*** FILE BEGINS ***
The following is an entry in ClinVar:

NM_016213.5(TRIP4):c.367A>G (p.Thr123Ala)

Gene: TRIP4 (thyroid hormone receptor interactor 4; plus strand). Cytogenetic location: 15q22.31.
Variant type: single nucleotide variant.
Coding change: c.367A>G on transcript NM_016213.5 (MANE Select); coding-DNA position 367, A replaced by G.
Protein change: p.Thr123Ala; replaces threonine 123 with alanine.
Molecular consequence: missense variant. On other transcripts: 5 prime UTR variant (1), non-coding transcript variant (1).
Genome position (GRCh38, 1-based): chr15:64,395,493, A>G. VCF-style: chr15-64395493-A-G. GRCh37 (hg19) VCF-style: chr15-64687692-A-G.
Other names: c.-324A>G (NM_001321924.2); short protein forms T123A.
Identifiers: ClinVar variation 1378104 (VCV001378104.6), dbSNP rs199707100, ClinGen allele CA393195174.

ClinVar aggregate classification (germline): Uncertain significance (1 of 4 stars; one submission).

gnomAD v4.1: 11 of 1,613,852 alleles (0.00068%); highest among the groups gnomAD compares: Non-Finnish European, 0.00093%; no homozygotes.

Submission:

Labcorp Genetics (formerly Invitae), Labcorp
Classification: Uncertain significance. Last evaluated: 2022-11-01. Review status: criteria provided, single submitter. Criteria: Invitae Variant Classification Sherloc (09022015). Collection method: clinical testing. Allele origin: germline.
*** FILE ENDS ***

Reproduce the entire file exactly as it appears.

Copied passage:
The following is an entry in ClinVar:

NM_016213.5(TRIP4):c.367A>G (p.Thr123Ala)

Gene: TRIP4 (thyroid hormone receptor interactor 4; plus strand). Cytogenetic location: 15q22.31.
Variant type: single nucleotide variant.
Coding change: c.367A>G on transcript NM_016213.5 (MANE Select); coding-DNA position 367, A replaced by G.
Protein change: p.Thr123Ala; replaces threonine 123 with alanine.
Molecular consequence: missense variant. On other transcripts: 5 prime UTR variant (1), non-coding transcript variant (1).
Genome position (GRCh38, 1-based): chr15:64,395,493, A>G. VCF-style: chr15-64395493-A-G. GRCh37 (hg19) VCF-style: chr15-64687692-A-G.
Other names: c.-324A>G (NM_001321924.2); short protein forms T123A.
Identifiers: ClinVar variation 1378104 (VCV001378104.6), dbSNP rs199707100, ClinGen allele CA393195174.

ClinVar aggregate classification (germline): Uncertain significance (1 of 4 stars; one submission).

gnomAD v4.1: 11 of 1,613,852 alleles (0.00068%); highest among the groups gnomAD compares: Non-Finnish European, 0.00093%; no homozygotes.

Submission:

Labcorp Genetics (formerly Invitae), Labcorp
Classification: Uncertain significance. Last evaluated: 2022-11-01. Review status: criteria provided, single submitter. Criteria: Invitae Variant Classification Sherloc (09022015). Collection method: clinical testing. Allele origin: germline.